|Publication number||US5117206 A|
|Application number||US 07/623,000|
|Publication date||May 26, 1992|
|Filing date||Dec 4, 1990|
|Priority date||Dec 5, 1989|
|Also published as||DE69022185D1, DE69022185T2, EP0431887A2, EP0431887A3, EP0431887B1|
|Publication number||07623000, 623000, US 5117206 A, US 5117206A, US-A-5117206, US5117206 A, US5117206A|
|Original Assignee||Seiko Epson Corporation|
|Export Citation||BiBTeX, EndNote, RefMan|
|Patent Citations (4), Non-Patent Citations (2), Referenced by (141), Classifications (21), Legal Events (7)|
|External Links: USPTO, USPTO Assignment, Espacenet|
This invention relates generally to variable capacitance means and more particularly to variable capacitance means fabricated in integrated circuits to adjust the frequency of a highly accurate temperature compensated oscillator, such as quartz or crystal oscillator which have many different kinds of applications, such as in communication systems, e.g., pagers, mobile subscriber sets or the like.
The frequency operation of crystal oscillators or resonators is subjected to variation to due to environmental conditions, particularly temperature, and due to aging. The operating frequency of the oscillator can be changed to compensate for such changes by the use of load capacitances placed in series with the oscillator. The frequency excursion experienced by the oscillator due to temperature changes depends on the type of oscillator and the value of the series load capacitance.
Many different approaches have been devised for providing temperature compensation of these oscillators, and a substantial number comprise means for measuring temperature excursion of the oscillator for a given load capacitance and compensating for the excursion by adjusting the value of the load capacitance to compensate for changes in frequency induced by ambient temperature changes so that the frequency of operation is returned to a predetermined value thereby stabilizing oscillation frequency. Laid-open patent application (Tokkaisho) 62-76801 to H. Nishihara, published Apr. 8, 1987, is one example that fairly represents the present state of the art wherein there is shown in FIG. 1 a variable capacitance array coupled in series with a crystal oscillator wherein the individual capacitor elements are each controlled by means of FET switches. An output, representing a temperature compensating value based upon the detected ambient temperature of the oscillator, is provided from a memory, such as a look-up table, and converted from series to parallel format and applied to the FET switches to selectively switch in and out capacitor elements in the capacitor array for selected connection thereof in series with the oscillator. The output is provided with a time constant by a charge/discharge circuit after which the capacitor switching takes place. The purpose of compensation is to improve the accuracy of a stabilized frequency in the oscillator output, i.e., the C/N ratio. However, since the oscillator drain capacitance is digitally changed, the oscillation frequency is changed, i.e., increased or decreased, abruptly so that fine frequency stabilization is not achieved. Furthermore, it has been difficult to date to fabricate charge/discharge circuits having sufficiently large time constants in semiconductor integrated circuit form.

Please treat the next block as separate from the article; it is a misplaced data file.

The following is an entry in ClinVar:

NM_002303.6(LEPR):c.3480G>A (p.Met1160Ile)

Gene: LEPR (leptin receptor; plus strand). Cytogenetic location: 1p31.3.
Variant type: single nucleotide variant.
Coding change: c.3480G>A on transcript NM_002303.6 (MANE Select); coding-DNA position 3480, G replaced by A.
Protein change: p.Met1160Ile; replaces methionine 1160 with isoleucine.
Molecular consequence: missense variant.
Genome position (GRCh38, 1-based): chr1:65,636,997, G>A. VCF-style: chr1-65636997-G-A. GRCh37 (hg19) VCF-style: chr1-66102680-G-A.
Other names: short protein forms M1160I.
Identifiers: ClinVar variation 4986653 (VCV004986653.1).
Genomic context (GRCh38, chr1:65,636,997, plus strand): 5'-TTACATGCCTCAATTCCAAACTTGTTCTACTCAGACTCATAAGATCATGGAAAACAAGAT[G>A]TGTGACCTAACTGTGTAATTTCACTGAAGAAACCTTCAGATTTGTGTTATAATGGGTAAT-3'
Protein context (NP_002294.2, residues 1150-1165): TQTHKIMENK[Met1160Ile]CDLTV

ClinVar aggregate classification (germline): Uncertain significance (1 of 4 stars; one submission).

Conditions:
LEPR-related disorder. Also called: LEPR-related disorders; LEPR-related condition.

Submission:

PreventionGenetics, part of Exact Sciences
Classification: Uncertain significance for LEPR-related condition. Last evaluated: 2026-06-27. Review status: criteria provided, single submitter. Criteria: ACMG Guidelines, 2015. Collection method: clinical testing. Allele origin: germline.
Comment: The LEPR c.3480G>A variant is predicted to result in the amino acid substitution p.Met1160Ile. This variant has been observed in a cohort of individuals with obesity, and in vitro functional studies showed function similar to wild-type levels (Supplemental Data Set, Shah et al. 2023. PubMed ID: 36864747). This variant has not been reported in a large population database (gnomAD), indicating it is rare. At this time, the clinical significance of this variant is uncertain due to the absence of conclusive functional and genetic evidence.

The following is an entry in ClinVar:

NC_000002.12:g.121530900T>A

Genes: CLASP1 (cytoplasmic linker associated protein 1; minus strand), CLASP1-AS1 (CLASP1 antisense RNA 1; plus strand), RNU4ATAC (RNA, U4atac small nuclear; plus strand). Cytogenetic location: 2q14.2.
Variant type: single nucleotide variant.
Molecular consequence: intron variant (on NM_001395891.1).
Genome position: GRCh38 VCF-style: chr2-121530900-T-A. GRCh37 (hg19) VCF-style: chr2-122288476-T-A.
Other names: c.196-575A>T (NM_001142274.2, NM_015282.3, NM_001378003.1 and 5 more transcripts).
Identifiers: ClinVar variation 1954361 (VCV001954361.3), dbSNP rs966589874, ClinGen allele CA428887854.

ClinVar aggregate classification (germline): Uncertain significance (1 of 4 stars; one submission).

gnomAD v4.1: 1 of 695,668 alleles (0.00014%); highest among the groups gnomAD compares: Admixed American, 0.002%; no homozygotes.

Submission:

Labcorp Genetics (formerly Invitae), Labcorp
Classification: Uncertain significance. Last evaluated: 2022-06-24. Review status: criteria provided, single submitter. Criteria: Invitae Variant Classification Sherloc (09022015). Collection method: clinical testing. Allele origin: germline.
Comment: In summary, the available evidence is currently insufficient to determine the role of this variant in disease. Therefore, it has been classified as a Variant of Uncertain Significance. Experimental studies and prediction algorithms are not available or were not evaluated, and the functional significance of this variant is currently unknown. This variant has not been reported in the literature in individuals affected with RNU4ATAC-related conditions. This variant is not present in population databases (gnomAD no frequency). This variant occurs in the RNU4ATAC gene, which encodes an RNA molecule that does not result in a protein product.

In addition, because of the high level of accuracy required, it is necessary that each individual capacitance element employed in the capacitor array be of relatively small value. With an increased number in capacitor elements in the switched capacitor array, the capacitor elements are parasitic relative to FET switching capacitance, e.g., the source-drain capacitance or total impedance, reached a total capacitance value in the capacitor array that can not be ignored, and, as a result, the capacitance ratio of the on and off times of the capacitor array is small. Thus, adjustment of the oscillating frequency of the oscillator over a broad range becomes not possible. In addition, if the number of capacitor elements in the array is increased, the compensating memory capacity required to accommodate the increased capacitor element capacity translates into greater costs in manufacture and production of solid state temperature compensated oscillator integrated circuits.
Thus, it is an object of this invention to provide a temperature compensated crystal oscillator with improved temperature compensation resulting in enhanced frequency stability, which is highly reliable for use in communication systems.
It is another object of this invention to provide a variable capacitance means in a fully integrated circuit form that provides for smooth, fine incremental transitional change in equivalent capacitance relative to such means.
It is another object of this invention to provide a variable capacitance means that has improved fine adjustment capabilities for oscillation frequency adjustment of a crystal oscillator requiring a reduced memory capacity required for storing temperature compensation values requiring no increase in the number of discrete capacitance components in the capacitor circuit array of the variable capacitance means.
It is another object of this invention to offer a variable capacitance means that requires less switching, provides a large capacitance on/off ratio, and allows for fine adjustments to be made utilizing a small amount of memory capacity for required temperature compensating values.